Fig. 4 Experimental imaging results from the metaform.

The presented data are collected using the metaform from Fig. 3C. (A) Set of different regions of the resolution target imaged via the metaform. The object’s spatial frequencies range from 0.315 to >4.53 lp/mm, which corresponds to a range of 6.95 to >100 lp/mm in image space. The features decrease in size from left to right and from top to bottom. (B) Measured contrast as a function of spatial frequency (measured in image space). The length of the error bars corresponds to two SDs from the mean. The lines are smooth spline fits to the measured data for the horizontal (blue solid) and vertical (red dashed) frequencies, with fitting weights equal to one over the variance at each point.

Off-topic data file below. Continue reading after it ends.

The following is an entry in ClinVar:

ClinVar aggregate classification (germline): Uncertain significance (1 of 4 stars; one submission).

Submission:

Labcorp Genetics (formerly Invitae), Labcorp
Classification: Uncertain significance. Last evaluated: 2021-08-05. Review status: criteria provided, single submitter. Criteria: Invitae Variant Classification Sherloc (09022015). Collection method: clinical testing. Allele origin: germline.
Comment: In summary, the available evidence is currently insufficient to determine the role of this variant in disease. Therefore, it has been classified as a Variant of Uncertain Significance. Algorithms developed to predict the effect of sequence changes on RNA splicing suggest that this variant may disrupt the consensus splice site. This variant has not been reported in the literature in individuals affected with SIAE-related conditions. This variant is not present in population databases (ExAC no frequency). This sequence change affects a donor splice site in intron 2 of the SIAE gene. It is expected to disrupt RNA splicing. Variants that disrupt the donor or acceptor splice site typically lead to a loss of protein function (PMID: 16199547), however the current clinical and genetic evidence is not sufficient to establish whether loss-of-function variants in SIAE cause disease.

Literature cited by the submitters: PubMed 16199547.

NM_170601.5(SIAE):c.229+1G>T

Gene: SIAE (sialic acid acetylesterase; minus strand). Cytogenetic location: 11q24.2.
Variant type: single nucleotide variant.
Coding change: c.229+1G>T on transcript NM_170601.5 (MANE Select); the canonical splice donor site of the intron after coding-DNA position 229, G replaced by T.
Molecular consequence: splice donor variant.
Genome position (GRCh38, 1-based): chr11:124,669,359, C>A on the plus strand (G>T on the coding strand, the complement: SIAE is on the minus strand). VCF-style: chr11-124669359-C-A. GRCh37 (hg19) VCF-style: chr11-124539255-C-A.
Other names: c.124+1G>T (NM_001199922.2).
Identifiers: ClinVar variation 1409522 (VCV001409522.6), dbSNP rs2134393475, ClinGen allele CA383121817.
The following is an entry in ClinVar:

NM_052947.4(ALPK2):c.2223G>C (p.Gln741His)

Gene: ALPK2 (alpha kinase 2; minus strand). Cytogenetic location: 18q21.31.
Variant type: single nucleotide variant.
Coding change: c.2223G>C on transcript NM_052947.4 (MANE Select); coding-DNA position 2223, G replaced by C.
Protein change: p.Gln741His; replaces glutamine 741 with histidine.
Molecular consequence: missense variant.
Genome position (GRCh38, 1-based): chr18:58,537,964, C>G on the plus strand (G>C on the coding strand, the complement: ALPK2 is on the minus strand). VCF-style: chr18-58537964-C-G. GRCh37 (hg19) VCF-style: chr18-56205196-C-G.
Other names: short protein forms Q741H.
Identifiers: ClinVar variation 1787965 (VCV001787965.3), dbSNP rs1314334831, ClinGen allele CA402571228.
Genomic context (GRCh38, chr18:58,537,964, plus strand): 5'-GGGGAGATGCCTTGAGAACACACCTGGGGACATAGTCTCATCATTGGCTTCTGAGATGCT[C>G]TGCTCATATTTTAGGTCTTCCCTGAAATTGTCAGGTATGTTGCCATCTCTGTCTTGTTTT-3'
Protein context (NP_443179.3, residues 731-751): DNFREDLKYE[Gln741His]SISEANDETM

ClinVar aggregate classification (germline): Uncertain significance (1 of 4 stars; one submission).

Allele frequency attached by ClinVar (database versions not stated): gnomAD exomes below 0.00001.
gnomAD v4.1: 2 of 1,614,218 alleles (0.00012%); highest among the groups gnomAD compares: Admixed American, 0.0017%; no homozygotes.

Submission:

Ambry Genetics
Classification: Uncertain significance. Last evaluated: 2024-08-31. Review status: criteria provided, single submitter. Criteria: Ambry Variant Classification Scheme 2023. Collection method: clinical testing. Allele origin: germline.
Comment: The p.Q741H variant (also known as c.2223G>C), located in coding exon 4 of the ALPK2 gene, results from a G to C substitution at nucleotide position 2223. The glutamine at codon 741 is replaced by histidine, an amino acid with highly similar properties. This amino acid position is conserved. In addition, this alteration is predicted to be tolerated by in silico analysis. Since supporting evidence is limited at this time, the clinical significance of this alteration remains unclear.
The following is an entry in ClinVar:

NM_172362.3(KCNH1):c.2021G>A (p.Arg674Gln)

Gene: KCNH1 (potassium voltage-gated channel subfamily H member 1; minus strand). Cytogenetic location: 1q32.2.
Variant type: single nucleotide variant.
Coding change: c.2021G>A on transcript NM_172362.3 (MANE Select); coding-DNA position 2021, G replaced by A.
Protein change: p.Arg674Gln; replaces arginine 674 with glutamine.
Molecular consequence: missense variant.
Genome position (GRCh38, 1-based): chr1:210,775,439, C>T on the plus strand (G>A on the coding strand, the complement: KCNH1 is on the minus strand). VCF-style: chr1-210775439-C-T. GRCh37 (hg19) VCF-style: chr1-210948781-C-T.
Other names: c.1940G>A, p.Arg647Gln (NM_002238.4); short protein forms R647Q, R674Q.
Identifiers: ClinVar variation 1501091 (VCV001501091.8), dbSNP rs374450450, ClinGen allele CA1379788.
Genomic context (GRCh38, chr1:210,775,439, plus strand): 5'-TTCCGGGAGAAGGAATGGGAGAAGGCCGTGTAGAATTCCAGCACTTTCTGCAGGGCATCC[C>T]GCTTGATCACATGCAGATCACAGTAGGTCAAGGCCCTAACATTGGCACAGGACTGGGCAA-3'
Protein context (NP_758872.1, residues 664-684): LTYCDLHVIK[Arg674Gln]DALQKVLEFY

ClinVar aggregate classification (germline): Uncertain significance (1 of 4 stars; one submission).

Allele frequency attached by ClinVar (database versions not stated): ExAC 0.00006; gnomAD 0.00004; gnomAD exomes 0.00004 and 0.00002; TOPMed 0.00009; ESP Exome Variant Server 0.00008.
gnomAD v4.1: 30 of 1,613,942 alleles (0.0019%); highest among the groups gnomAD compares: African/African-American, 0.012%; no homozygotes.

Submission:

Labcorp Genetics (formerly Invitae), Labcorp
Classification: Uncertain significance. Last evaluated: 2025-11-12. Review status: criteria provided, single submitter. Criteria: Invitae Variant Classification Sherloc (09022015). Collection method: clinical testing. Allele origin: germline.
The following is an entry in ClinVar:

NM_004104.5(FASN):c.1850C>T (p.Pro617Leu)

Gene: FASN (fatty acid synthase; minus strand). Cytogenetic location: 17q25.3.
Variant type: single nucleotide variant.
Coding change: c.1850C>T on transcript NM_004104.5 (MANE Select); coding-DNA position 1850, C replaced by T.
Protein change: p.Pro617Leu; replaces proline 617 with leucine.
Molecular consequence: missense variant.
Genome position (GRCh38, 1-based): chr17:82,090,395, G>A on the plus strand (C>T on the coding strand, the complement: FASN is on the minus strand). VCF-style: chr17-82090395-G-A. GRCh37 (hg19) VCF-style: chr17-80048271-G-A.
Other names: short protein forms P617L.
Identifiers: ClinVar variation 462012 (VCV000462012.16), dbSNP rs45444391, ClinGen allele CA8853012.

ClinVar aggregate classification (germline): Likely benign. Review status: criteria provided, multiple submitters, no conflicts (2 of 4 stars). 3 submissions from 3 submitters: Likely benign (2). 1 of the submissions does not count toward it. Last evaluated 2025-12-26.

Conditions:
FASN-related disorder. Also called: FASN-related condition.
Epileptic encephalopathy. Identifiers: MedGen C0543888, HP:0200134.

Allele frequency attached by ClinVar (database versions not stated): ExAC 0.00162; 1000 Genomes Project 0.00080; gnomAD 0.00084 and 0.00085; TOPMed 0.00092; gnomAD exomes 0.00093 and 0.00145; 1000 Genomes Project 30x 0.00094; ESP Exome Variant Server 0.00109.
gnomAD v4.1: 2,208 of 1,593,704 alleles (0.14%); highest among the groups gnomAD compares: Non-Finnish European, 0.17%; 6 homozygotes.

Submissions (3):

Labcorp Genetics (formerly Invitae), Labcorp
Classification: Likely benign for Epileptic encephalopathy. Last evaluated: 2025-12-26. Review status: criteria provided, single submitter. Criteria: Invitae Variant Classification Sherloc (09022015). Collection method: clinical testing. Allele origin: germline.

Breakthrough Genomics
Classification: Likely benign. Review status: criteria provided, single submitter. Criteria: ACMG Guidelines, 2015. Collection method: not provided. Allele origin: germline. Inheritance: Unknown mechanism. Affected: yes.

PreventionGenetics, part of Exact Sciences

The experimental contrast was evaluated using the images from Fig. 4A for both vertical and horizontal bar targets with varying spatial frequency. The results are shown in Fig. 4B. The Imax and Imin values were evaluated by averaging over a few pixels on the complementary metal-oxide semiconductor (CMOS) camera. The plotted results (blue crosses for the horizontal spatial frequencies and red circles for the vertical spatial frequencies) correspond to the mean intensity, while the error bars represent the SD of the intensity distribution over the chosen pixel region (one error bar is two SDs long). The large error bars for the high horizontal spatial frequencies are due to a low signal-to-noise ratio for the collected data in that regime. A smooth spline fit of the experimental results was also plotted for readability using fitting weights equal to one over the variance at each point.